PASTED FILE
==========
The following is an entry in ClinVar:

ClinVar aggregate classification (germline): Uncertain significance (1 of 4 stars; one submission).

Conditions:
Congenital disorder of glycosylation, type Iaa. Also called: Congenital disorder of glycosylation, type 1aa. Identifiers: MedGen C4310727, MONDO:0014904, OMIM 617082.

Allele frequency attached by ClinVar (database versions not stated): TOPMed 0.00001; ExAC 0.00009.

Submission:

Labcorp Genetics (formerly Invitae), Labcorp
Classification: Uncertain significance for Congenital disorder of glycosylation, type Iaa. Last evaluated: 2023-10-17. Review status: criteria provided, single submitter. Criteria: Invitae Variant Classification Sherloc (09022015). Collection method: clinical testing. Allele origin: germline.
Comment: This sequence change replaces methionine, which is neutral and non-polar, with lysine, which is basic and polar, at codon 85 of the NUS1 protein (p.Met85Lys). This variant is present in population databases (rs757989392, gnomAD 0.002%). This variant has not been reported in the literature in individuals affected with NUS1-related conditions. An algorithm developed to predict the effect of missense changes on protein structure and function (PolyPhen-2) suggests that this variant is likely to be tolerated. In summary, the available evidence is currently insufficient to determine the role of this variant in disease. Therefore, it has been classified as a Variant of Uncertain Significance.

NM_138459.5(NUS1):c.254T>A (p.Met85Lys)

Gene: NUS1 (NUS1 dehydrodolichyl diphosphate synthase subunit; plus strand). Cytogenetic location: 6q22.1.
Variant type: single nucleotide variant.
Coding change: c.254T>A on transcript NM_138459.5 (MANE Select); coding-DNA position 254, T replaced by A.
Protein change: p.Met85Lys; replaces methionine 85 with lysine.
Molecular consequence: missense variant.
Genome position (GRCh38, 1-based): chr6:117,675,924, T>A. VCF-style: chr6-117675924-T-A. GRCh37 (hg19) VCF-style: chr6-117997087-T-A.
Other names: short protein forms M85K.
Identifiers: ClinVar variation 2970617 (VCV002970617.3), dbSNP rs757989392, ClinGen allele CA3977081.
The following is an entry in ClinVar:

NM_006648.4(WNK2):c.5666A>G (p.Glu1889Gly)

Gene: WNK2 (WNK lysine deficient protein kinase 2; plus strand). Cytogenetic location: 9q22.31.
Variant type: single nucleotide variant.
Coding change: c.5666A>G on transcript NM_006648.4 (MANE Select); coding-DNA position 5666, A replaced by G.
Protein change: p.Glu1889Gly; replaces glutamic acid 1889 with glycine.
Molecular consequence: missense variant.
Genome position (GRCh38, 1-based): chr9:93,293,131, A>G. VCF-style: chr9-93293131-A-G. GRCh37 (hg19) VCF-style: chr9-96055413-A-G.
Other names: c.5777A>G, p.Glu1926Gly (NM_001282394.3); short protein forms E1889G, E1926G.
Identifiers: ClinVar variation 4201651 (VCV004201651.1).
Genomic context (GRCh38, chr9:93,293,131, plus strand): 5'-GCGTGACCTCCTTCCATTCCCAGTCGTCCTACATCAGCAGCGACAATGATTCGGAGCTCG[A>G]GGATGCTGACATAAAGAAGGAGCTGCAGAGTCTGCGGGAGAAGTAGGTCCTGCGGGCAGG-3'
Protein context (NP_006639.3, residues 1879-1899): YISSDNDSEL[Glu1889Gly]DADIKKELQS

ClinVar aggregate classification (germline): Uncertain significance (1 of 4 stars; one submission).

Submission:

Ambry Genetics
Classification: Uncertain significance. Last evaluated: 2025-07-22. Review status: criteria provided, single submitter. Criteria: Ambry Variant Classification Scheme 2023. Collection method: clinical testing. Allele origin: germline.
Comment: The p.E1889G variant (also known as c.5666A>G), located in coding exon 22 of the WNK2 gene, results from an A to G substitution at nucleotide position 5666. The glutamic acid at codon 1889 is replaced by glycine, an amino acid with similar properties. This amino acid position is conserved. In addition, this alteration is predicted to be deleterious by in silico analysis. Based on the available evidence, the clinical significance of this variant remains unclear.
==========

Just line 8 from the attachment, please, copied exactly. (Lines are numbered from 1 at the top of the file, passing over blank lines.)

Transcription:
Classification: Uncertain significance for Congenital disorder of glycosylation, type Iaa. Last evaluated: 2023-10-17. Review status: criteria provided, single submitter. Criteria: Invitae Variant Classification Sherloc (09022015). Collection method: clinical testing. Allele origin: germline.